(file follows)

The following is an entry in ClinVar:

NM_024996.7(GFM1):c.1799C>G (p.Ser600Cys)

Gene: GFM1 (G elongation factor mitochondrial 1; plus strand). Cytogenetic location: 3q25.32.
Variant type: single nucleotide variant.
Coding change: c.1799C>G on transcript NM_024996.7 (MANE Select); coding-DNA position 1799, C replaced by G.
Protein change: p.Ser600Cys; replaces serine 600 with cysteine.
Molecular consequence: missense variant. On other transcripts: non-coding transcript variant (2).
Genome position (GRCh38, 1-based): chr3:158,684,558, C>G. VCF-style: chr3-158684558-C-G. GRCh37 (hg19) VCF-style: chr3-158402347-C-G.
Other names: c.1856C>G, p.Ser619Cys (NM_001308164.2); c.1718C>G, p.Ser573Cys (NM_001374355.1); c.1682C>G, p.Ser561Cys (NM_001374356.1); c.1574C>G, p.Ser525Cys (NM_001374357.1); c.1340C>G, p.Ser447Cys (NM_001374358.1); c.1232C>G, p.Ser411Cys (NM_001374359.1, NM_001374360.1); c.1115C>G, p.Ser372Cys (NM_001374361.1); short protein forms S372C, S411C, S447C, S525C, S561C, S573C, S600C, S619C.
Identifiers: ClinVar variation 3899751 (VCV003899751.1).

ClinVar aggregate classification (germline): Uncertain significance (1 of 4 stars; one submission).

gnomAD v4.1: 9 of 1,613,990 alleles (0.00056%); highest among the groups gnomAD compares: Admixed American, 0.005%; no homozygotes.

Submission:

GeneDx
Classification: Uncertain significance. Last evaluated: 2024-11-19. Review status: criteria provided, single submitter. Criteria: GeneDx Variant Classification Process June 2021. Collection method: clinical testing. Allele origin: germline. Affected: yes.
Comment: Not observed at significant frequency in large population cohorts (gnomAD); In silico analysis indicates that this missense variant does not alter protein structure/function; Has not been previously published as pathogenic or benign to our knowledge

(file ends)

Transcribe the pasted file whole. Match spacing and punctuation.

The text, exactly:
The following is an entry in ClinVar:

NM_024996.7(GFM1):c.1799C>G (p.Ser600Cys)

Gene: GFM1 (G elongation factor mitochondrial 1; plus strand). Cytogenetic location: 3q25.32.
Variant type: single nucleotide variant.
Coding change: c.1799C>G on transcript NM_024996.7 (MANE Select); coding-DNA position 1799, C replaced by G.
Protein change: p.Ser600Cys; replaces serine 600 with cysteine.
Molecular consequence: missense variant. On other transcripts: non-coding transcript variant (2).
Genome position (GRCh38, 1-based): chr3:158,684,558, C>G. VCF-style: chr3-158684558-C-G. GRCh37 (hg19) VCF-style: chr3-158402347-C-G.
Other names: c.1856C>G, p.Ser619Cys (NM_001308164.2); c.1718C>G, p.Ser573Cys (NM_001374355.1); c.1682C>G, p.Ser561Cys (NM_001374356.1); c.1574C>G, p.Ser525Cys (NM_001374357.1); c.1340C>G, p.Ser447Cys (NM_001374358.1); c.1232C>G, p.Ser411Cys (NM_001374359.1, NM_001374360.1); c.1115C>G, p.Ser372Cys (NM_001374361.1); short protein forms S372C, S411C, S447C, S525C, S561C, S573C, S600C, S619C.
Identifiers: ClinVar variation 3899751 (VCV003899751.1).

ClinVar aggregate classification (germline): Uncertain significance (1 of 4 stars; one submission).

gnomAD v4.1: 9 of 1,613,990 alleles (0.00056%); highest among the groups gnomAD compares: Admixed American, 0.005%; no homozygotes.

Submission:

GeneDx
Classification: Uncertain significance. Last evaluated: 2024-11-19. Review status: criteria provided, single submitter. Criteria: GeneDx Variant Classification Process June 2021. Collection method: clinical testing. Allele origin: germline. Affected: yes.
Comment: Not observed at significant frequency in large population cohorts (gnomAD); In silico analysis indicates that this missense variant does not alter protein structure/function; Has not been previously published as pathogenic or benign to our knowledge